Is it possible to imagine an art world without due diligence checks, without databases to consult before buying an art object, before displaying it?
With the open conflict laying bare the inner workings of the London-based Art Loss Register, what are its subscribers thinking right now?
What are the auction houses, Christie’s and Sotheby’s, wondering about the reliability of the ALR in providing the service that it is paid to provide--due diligence, certifying as to the authenticity and the licit or illicit nature of objects being offered for sale on the global art market--with the usual caveats, of course...
And what about insurance companies? Those responsible for assessing the risk of a transaction involving art objects and providing the protection and safeguards that buyers, exhibitors, borrowers, collectors, dealers, require and are entitled to? What will they do if there are no recognized mechanisms which exist to vouch for authenticity, value, and origin?
How do law enforcement agencies from around the world feel about this conflict between two organizations that are there to assist them in identifying and seizing looted antiquities and art objects? Granted, they are accustomed to working with rather unsavory groups and individuals for the greater good, but this is the art world of which we speak at a time when antiquities are disappearing in the hands of armed thugs worldwide.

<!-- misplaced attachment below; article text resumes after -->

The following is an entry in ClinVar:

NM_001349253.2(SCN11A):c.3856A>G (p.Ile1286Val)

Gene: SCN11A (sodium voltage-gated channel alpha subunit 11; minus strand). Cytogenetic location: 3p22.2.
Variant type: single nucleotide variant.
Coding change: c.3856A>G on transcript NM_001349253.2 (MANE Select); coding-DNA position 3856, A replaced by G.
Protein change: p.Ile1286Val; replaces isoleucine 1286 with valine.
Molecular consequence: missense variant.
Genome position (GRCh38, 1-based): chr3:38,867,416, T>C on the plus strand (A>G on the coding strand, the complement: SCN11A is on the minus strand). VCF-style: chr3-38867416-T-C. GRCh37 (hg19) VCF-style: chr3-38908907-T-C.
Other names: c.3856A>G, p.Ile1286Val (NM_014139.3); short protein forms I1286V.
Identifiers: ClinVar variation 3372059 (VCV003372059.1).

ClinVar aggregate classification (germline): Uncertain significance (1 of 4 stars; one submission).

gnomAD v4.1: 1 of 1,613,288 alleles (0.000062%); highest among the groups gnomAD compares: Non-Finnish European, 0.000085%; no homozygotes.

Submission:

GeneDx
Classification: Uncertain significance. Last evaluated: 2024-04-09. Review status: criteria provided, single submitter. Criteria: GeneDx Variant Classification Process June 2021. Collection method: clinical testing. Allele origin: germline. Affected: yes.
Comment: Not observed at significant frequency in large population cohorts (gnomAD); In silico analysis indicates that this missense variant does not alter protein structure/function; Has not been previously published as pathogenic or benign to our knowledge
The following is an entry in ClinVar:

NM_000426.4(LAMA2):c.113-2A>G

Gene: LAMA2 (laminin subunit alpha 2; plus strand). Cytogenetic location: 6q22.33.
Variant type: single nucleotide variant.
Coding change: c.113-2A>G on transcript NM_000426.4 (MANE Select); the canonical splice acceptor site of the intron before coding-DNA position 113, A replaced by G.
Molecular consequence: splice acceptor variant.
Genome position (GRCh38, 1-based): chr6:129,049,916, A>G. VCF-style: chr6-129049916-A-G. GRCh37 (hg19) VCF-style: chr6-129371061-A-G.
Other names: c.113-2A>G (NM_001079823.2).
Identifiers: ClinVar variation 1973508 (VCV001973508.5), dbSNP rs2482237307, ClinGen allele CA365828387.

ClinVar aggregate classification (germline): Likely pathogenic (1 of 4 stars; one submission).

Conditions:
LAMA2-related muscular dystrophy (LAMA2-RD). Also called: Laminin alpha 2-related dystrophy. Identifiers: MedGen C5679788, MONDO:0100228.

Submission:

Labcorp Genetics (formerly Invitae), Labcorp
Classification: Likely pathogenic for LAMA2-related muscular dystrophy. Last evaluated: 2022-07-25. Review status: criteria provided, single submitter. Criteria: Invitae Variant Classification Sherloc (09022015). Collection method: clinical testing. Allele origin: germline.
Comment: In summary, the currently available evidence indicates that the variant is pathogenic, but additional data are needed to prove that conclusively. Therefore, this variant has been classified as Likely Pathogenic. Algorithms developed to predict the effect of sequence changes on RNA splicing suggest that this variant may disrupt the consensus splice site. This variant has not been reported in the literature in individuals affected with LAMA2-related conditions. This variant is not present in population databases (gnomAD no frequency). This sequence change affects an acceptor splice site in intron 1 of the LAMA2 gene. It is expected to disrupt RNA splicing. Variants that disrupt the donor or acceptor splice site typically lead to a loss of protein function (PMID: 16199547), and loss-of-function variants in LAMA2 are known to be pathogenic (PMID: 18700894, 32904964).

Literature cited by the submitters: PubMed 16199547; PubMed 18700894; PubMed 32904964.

What would happen if all of the due diligence checkpoints disappeared in a furnace of mutually assured destruction such as the conflict between ALR and ARG is turning into? Should sanity not prevail, the global art world will probably have nowhere to go to get its USDA certificate of good provenance and due diligence, the fig leaf behind which it can safely decide to sell, to buy, to display, to lend, to borrow, to collect.
What will judges do when faced with cases predicated on due diligence, or the absence thereof? Which sources will a judge countenance as worthy of issuing such a certificate, should ALR and ARG collapse in a conflict reminiscent of “Dr. Strangelove”?
Much as with the current American presidential election landscape, the due diligence machine which has been put in place for the past thirty years to provide a minimum amount of protection against theft and forgeries in the art market is about to collapse, unless cooler heads prevail.
It is time to think seriously about establishing a global system of due diligence that does not rely solely on what Albion has to offer us. For those of you who do not know what “Albion” is, it is the